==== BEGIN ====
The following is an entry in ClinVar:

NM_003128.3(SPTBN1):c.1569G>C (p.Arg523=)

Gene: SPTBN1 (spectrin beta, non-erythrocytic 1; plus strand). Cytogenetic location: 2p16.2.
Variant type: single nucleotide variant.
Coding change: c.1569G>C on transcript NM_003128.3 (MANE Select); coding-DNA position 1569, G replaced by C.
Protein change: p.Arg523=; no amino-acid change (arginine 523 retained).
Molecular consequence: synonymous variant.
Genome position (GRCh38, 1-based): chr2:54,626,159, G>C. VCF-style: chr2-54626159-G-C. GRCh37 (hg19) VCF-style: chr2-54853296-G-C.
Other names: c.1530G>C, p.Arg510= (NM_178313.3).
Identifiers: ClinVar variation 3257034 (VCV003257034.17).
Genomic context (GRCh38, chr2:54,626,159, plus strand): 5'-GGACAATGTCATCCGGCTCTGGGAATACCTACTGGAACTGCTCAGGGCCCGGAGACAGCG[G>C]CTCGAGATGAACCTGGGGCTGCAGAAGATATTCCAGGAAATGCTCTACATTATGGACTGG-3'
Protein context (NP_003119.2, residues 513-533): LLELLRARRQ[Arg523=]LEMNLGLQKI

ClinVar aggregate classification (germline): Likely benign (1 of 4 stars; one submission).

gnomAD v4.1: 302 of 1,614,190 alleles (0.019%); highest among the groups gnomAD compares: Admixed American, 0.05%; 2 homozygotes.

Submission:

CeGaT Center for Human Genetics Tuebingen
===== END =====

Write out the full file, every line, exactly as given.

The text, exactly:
The following is an entry in ClinVar:

NM_003128.3(SPTBN1):c.1569G>C (p.Arg523=)

Gene: SPTBN1 (spectrin beta, non-erythrocytic 1; plus strand). Cytogenetic location: 2p16.2.
Variant type: single nucleotide variant.
Coding change: c.1569G>C on transcript NM_003128.3 (MANE Select); coding-DNA position 1569, G replaced by C.
Protein change: p.Arg523=; no amino-acid change (arginine 523 retained).
Molecular consequence: synonymous variant.
Genome position (GRCh38, 1-based): chr2:54,626,159, G>C. VCF-style: chr2-54626159-G-C. GRCh37 (hg19) VCF-style: chr2-54853296-G-C.
Other names: c.1530G>C, p.Arg510= (NM_178313.3).
Identifiers: ClinVar variation 3257034 (VCV003257034.17).
Genomic context (GRCh38, chr2:54,626,159, plus strand): 5'-GGACAATGTCATCCGGCTCTGGGAATACCTACTGGAACTGCTCAGGGCCCGGAGACAGCG[G>C]CTCGAGATGAACCTGGGGCTGCAGAAGATATTCCAGGAAATGCTCTACATTATGGACTGG-3'
Protein context (NP_003119.2, residues 513-533): LLELLRARRQ[Arg523=]LEMNLGLQKI

ClinVar aggregate classification (germline): Likely benign (1 of 4 stars; one submission).

gnomAD v4.1: 302 of 1,614,190 alleles (0.019%); highest among the groups gnomAD compares: Admixed American, 0.05%; 2 homozygotes.

Submission:

CeGaT Center for Human Genetics Tuebingen